Nos Jours Heureux

Happy Campers

July 25, 2006By Heidi EllisonFilm

Nos Jours Heureux, directed by Olivier Nakache and Eric Toledano, is the quintessential summer feel-good movie, recommended for adolescents and anyone who attended a French colonie de vacances (summer camp) in their youth.

The critics were lukewarm on this one, but the public approves heartily. Four weeks after it opened, a large cinema was nearly full on a hot summer evening when the rest of the city-center multiplex was pretty much deserted. We were surrounded by young people who had obviously already seen the film at least once and laughed hysterically – often in anticipation of what would happen next – throughout.

For adults it is rather less droll, but it is interesting to see where the French love of Club-Med-style group singing and choreographed dancing originated. There is no plot, just a series of events: fights, crises, love affairs, three-legged races, etc.

Most of the film’s appeal comes from its surprisingly well-drawn and -acted characters. Jean-Paul Rouve stars as Vincent, the camp director who insists that parents have no contact with their children while they are under his authority, but who can’t manage to separate from his own clingy father.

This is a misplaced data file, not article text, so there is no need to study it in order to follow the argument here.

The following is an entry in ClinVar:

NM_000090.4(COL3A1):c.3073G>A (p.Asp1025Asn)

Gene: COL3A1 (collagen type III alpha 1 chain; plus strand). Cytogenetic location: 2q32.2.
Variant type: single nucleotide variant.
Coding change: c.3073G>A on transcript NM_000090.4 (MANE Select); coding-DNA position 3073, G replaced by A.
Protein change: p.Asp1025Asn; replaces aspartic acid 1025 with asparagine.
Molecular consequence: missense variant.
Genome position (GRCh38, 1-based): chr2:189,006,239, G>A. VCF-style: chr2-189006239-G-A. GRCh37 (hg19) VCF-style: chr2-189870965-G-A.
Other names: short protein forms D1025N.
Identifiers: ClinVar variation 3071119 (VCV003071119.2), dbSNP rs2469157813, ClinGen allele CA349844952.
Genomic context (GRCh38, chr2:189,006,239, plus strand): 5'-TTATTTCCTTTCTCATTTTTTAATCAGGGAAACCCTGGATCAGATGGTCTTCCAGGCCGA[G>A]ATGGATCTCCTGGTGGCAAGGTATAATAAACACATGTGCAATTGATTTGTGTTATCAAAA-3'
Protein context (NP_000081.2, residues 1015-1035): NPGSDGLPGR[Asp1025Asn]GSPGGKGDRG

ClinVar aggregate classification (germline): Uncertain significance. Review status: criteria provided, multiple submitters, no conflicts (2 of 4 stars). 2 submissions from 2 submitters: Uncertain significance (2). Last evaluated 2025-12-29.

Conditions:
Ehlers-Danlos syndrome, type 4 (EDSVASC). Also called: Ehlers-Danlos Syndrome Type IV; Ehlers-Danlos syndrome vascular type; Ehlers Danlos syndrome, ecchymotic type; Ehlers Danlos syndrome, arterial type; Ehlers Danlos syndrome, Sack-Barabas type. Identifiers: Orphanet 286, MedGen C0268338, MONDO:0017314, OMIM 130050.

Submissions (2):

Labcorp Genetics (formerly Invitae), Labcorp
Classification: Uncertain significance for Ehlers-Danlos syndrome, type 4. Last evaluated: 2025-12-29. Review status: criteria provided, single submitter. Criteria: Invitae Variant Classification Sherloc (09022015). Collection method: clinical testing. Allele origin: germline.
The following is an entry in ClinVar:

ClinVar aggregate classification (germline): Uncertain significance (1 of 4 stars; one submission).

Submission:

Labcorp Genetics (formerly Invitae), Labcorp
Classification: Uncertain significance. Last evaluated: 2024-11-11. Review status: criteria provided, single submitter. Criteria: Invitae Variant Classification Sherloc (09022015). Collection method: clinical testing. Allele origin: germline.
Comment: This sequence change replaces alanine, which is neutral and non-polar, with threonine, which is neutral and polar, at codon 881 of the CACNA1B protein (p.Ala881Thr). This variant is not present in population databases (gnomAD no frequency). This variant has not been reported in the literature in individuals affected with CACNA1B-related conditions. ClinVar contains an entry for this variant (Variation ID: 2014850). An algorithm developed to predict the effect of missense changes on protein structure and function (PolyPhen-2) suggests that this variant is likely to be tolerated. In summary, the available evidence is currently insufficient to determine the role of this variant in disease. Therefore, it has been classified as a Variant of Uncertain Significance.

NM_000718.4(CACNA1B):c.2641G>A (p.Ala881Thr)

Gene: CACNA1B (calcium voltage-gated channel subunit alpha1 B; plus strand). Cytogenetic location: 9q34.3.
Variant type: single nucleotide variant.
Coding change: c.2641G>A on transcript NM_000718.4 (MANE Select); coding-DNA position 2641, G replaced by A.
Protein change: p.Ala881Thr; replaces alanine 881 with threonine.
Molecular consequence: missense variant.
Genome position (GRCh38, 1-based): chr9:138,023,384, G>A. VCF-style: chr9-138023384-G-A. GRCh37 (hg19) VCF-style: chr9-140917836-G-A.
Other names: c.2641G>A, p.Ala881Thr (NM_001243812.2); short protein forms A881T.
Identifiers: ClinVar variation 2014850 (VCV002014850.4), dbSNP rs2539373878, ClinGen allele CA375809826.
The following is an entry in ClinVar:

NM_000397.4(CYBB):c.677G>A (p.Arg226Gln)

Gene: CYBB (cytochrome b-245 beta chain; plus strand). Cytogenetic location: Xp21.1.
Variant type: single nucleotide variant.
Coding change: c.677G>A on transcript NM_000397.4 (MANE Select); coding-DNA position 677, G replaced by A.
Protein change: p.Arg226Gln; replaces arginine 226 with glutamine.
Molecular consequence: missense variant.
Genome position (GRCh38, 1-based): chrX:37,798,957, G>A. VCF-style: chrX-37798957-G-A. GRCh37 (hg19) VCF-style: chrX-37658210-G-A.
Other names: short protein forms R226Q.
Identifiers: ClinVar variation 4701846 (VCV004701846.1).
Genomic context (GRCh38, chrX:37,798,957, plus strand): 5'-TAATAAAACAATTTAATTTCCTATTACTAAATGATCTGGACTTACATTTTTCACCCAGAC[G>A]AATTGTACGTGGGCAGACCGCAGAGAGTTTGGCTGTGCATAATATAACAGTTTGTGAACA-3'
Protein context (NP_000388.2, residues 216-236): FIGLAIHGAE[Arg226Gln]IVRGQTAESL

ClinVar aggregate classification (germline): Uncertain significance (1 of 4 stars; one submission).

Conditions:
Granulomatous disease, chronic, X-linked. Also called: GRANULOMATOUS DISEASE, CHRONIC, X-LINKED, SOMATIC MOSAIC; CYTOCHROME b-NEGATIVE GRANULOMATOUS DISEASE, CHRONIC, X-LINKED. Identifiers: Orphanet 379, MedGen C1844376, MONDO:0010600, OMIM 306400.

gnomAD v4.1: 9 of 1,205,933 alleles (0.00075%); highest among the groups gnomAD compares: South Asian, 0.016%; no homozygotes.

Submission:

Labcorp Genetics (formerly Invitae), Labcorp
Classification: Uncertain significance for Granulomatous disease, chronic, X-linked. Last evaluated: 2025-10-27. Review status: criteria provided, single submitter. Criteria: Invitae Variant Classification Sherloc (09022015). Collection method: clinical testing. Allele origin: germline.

The film puts a spin on most of the usual stereotypes: the overweight counselor, for example, played by the talented Marilou Berry, has no self-image problems and gets her man, while the sexy counselor Lisa (Julie Fournier). who immediately pairs up with hunk Daniel (Lannick Gautry), soon loses him to the next pretty girl that comes along. The one black character, played by Omar Sy, however, is portrayed as unrelentingly good-natured and, of course, a great dancer.

This is another one of those French comedies that just misses the quality label because it gives in to nostalgia and sentimentality. But it’s harmless fun, and the kids will love it.


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